I’m fine.

Such a conditioned response I’ve used for the entirety of my life no matter the situation.

Served cold food that tastes dreadful – my response to the waiter when asked about my meal is always the same, “it’s fine, thank you.”

Someone terribly hurts my feelings or I’m physically injured due to no fault of my own and again, I dismiss the pain by saying, “it’s okay, I’m fine.”

Honestly, what does that even mean and why is it so damn hard to admit that I’m not fine? Perhaps it’s the confrontation I’d prefer to avoid. Coming from a childhood full of trauma as a result of speaking up, I suppose I am just conditioned to bury my true feelings and ‘get over it,’ as I was told to do.

Living this way is not ideal but it’s tough to change deep rooted behaviors engrained in you for a lifetime. However, leave it to your children to place a mirror in front of your face that hits you with a hard reality – you’re unknowingly repeating the cycle of dismissing feelings with them.

My 19-year-old son has nonverbal autism and complex needs requiring a lot of support and assistance. Knowing his age will soon dictate a release from traditional services and programs, I’ve created my own day programming plan allowing him to interact more within the community and broaden his level of independence by trying new things.

Among the list of new or revisited experiences from his youth are horse riding and occupational therapy.

We first visited the horse farm a few weeks ago and upon entry into the barn, he appeared very anxious. The owner, who is a patient and wonderful woman told us this was often the response of most kids for the first few visits and that he could take all the time he needed to warm up to the idea of being around the horses.

Attempting to comfort my son, I continually paced the barn with him and repeated “you’re okay,” “you’re fine,” and “no need to worry, you’re safe,” which didn’t seem to calm him or reduce his level of anxiety.

Days later, at his OT evaluation, he demonstrated similar behaviors of panic and uncertainty. Again, I did my best to encourage him and soothe his worries by reminding him he was fine.

On the drive home from that appointment, I kept thinking about these scenarios and wondered why he seemed more agitated as time went on instead of calmer. Then, it hit me like a ton of bricks … he’s NOT fine! It’s clear, the more I kept telling him he was only irritated him more.

That may sound obvious to everyone reading this but honestly, I thought I was helping him, completely oblivious that I was doing the exact opposite.

As parents, we do and give what we know based on how we were raised and what we’ve learned along the way. But we never stop growing or evolving throughout our lifetime – when we know better, we do better.

So, on our next trip to the farm, I implemented an entirely new mindset. The moment we got out of the car, and I saw my son’s apprehension take hold, I addressed him in this way: “honey, it looks like you are feeling scared and maybe uncertain about approaching the horses and that’s understandable. If you want, you can take my hand and lead me to the barn at your own pace. You decide what you feel comfortable with, okay?”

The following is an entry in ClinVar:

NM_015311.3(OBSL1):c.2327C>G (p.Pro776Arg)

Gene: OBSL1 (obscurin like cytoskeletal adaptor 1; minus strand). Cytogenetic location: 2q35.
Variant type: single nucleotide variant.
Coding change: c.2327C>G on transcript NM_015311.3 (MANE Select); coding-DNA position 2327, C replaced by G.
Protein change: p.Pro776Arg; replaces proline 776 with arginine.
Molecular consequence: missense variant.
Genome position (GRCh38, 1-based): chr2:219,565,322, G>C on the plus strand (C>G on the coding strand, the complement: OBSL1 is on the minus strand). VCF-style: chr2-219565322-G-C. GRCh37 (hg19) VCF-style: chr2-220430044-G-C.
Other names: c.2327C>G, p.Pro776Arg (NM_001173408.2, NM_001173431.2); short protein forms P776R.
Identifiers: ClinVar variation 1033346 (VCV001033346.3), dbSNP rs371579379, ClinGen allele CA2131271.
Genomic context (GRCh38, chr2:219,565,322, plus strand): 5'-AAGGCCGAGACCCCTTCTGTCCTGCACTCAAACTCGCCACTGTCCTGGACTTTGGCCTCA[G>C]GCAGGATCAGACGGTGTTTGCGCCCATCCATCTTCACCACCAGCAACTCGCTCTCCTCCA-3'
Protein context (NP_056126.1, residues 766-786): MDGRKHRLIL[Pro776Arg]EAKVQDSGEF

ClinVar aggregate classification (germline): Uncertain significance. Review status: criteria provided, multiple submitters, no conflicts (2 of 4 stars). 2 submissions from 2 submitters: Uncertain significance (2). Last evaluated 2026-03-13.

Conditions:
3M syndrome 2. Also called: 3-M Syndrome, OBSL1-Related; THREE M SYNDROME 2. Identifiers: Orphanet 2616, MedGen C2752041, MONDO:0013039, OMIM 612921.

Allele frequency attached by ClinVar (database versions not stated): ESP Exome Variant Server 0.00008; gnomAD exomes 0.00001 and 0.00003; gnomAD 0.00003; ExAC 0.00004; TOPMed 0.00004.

He paused in place, taking in my words before reaching out for my hand. He led me to the barn and slowly walked through the thick sand toward the horses. He extended two fingers and briefly stroked the bridge of Herbie’s nose.

It was one of the most emotional moments of this parenting journey so far for a multitude of reasons. It’s always amazing to me that not only does he understand every word I say (which is an argument I’ve had with medical experts & therapists for his entire life) but for a person unable to explain or express his feelings and emotions with words, he always acknowledges when I’ve gotten it right by responding with his body.

He finally felt seen AND heard.

The first official OT session was yesterday and again, I let him know as we entered the building that I could see he was a little reluctant to go inside and perhaps was nervous about their expectations of him. I validated his feelings and told him if he needed me, I would be right there.

When the therapist came to get him from the waiting room, he reached out and locked his hand in mine. I glanced at the therapist then back at my son before asking if he preferred I come back with him this first time. He squeezed my hand tighter as if to say ‘ yes mom, I’m scared and I need you.’

So dear reader, I’m publicly sharing this parenting fail turned beautiful success because it’s important to acknowledge the big and small wins of not only our children but for us as caregivers too.

The job of parenting / caregiving is NOT EASY and as we all know, there are no manuals given out by the hospital the day our newborns are handed to us nor on the day of their autism diagnosis.

The only education we have is through past experiences from our own upbringing, pearls of wisdom & advice from others and, in my opinion, the most impactful teachable moments come from our kids.

Even though my son can’t verbally describe what he’s feeling, his body language is always clear and needs to be appreciated & validated.

Now… I’ll be working hard at eliminating “I’m fine” from my own vocabulary!